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King Suckerman Mass Market Paperback – July 6, 1998

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King Suckerman + Shame the Devil + The Big Blowdown
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Product Details

  • Mass Market Paperback: 336 pages
  • Publisher: Dell; Reprint edition (July 6, 1998)
  • Language: English
  • ISBN-10: 0440225957
  • ISBN-13: 978-0440225959
  • Product Dimensions: 0.9 x 4.2 x 6.8 inches
  • Shipping Weight: 1 pounds (View shipping rates and policies)
  • Average Customer Review: 3.9 out of 5 stars  See all reviews (41 customer reviews)
  • Amazon Best Sellers Rank: #576,843 in Books (See Top 100 in Books)

Editorial Reviews

From Library Journal

Cheech and Chong meet Pulp Fiction in a retro novel of Seventies drug culture. Small-time pot dealer Dimitri Karras and record-store owner Marcus Clay stumble into the wrong warehouse looking for weed and pocket some hot cash in the bargain. They are pursued by a gang of trigger-crazed lowlifes more concerned with savoring the taste of Kools and death than recovering their money. Dimitri slowly begins to realize that he's wasted many years dealing to kids and getting high. He proves his desire for redemption to Marcus by participating in a rooftop showdown with the Wilton Cooper gang. Few other characters here show potential for growth or transformation, but Pelecanos (The Big Blowdown, LJ 4/15/96) has an ear for the jivey talk of the era. This noir thriller may find a limited audience with baby boomers or fans of the author's well-received Nick Stefanos series.?Susan A. Zappia, Maricopa Cty. Lib. Dist., Phoenix
Copyright 1997 Reed Business Information, Inc. --This text refers to the Hardcover edition.

From Booklist

A fictional homage to the blaxploitation films of the 1970s? Well, yes, but hard-boiled master Pelecanos' latest is much more. Combining the eccentric flash of Pulp Fiction, the noir soul of David Goodis, and the idiosyncratic heart of Elmore Leonard, this wildly violent crime novel effectively evokes the comic-book heroics of the Superfly era while at the same time sucker punching us with the humanity at its core. The story takes place during the Bicentennial celebration in Washington, D.C., and has as its linchpin that familiar crime-plot device: the drug deal gone bad. In the wrong place at the wrong time, Vietnam vet and record-store owner Marcus Clay and his friend, small-time dealer Dimitri Karras, find themselves in possession of a large sum of cash belonging to a movie-loving, psychopathic ex-con and a shotgun-toting, Afro-wearing "white-boy-wanna-be-black-boy cracker." With James Brown and Jimi Hendrix wailing in the background, Marcus and Dimitri try to avoid the inevitable confrontation, which comes, Godfather-like, as the Fourth of July fireworks erupt on the Mall. Pelecanos captures the galvanizing energy that the Superfly image generates in his characters, both black and white, both over the edge and just this side of it, but he also reveals the desperation and even the naked fear that often lurk beneath the strut. Having reluctantly orchestrated and then survived the climactic showdown, Marcus leaves the scene like a black Clint Eastwood at the end of The Unforgiven, craving only the solace of ordinary life. Bill Ott --This text refers to the Hardcover edition.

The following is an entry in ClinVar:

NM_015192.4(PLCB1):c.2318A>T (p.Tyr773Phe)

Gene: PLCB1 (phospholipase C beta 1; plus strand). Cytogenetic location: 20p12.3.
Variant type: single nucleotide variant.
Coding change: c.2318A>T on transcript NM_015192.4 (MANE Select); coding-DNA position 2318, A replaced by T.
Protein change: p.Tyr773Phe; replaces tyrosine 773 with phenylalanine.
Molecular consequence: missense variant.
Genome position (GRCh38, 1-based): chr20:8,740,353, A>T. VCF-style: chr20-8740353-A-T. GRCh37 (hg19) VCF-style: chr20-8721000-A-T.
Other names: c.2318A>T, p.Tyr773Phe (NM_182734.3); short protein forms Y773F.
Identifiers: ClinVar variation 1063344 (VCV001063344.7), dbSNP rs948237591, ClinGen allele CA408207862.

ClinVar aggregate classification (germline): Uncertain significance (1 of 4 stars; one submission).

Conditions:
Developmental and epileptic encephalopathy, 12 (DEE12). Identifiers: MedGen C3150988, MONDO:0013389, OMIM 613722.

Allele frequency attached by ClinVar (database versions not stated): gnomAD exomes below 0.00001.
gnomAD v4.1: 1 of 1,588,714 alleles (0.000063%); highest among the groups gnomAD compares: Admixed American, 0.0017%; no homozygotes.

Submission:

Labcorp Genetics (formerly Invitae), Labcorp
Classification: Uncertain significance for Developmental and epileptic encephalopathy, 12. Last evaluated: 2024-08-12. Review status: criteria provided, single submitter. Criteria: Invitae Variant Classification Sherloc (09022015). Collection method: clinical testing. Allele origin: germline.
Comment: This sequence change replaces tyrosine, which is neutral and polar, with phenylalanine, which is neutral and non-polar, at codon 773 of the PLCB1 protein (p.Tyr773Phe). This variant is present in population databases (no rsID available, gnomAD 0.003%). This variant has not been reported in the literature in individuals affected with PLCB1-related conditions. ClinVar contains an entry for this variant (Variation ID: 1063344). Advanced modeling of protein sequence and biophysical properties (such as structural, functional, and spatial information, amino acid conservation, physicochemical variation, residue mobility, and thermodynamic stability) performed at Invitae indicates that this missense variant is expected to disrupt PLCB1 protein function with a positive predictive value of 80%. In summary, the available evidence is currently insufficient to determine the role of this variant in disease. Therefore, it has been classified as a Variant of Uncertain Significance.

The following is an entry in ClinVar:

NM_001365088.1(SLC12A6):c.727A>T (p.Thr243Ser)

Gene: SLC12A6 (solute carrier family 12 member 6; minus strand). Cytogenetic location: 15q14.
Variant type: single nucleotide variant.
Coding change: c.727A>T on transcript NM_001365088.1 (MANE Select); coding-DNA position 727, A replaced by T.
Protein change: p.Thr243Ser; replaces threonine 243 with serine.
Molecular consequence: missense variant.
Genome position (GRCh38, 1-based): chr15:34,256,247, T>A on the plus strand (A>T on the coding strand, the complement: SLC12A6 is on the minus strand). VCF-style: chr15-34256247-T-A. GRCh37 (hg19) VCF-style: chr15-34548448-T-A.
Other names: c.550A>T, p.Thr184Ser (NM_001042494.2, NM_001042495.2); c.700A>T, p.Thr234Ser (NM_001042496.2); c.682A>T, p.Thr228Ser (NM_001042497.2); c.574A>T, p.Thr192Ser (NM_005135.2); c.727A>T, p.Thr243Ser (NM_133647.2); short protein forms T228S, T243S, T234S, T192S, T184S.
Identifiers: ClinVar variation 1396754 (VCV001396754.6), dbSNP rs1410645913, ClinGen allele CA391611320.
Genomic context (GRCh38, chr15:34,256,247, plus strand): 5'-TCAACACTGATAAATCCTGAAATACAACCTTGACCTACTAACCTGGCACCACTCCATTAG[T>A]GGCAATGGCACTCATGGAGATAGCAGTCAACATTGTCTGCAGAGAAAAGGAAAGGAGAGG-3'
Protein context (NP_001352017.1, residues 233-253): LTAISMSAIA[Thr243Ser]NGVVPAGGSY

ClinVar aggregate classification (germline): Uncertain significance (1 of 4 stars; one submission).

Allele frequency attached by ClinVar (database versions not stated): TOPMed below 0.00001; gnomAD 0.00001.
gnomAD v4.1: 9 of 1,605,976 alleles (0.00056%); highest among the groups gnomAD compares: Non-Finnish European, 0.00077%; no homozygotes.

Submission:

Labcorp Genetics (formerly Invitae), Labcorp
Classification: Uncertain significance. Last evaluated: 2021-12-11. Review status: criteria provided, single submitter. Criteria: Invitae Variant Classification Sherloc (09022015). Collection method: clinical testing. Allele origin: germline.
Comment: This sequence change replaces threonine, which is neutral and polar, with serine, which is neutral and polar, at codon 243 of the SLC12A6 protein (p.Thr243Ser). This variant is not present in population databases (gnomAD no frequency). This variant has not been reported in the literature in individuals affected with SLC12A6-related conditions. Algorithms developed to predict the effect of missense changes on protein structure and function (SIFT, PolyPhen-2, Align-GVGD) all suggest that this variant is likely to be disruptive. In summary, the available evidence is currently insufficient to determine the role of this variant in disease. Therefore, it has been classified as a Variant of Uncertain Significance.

More About the Author

George P. Pelecanos was born in Washington, DC in 1957. His first novel was published in 1992 and alongside his consequential success as an author, he has also worked as producer, writer and story editor for the acclaimed and award-winning US crime series, The Wire. His writing for the show earned him an Emmy nomination.

He is the author of fifteen crime novels set in and around Washington, DC. The Big Blowdown was the recipient of the International Crime Novel of the Year award in both Germany and Japan; King Suckerman was shortlisted for the Gold Dagger Award in the UK. His short fiction has appeared in Esquire and the collections Unusual Suspects and Best American Mystery Stories of 1997. He is an award-winning journalist and pop-culture essayist who has written for the Washington Post.

Pelecanos can also claim credit for involvement in the production of several feature films. Most recently, as a screenwriter for film, he has written an adaptation of King Suckerman for Dimension Films, and was co-writer on the Paid in Full.

His novel Right as Rain is currently in development with director Curtis Hanson (LA Confidential, Wonder Boys) and Warner Brothers. He is a writer on the upcoming World War II miniseries The Pacific, to be produced by Tom Hanks, Steven Spielberg, and HBO. Pelecanos lives in Silver Spring, Maryland, with his wife and three children. He is at work on his next novel.

Customer Reviews

King Suckerman is one funny book!
Stacey Cochran
I loved this book, great thriller, good action, killer dialogue.
Carlos I. Camacho González
Accordingly, I found the characters very flat and cliched.

Most Helpful Customer Reviews

8 of 8 people found the following review helpful By Piers on January 31, 2001
Format: Mass Market Paperback
I don't have much time here, but I just had to chuck down a quick review of this fantastic book. I began this book at the start of an interstate car journey and by the time we had stopped, I had pretty much read most of it. This book rips along from the very first page, with an amazing attention to detail, interesting and believable (in a way) characters, great cross-cutting, and wonderful evocacation of the 70s.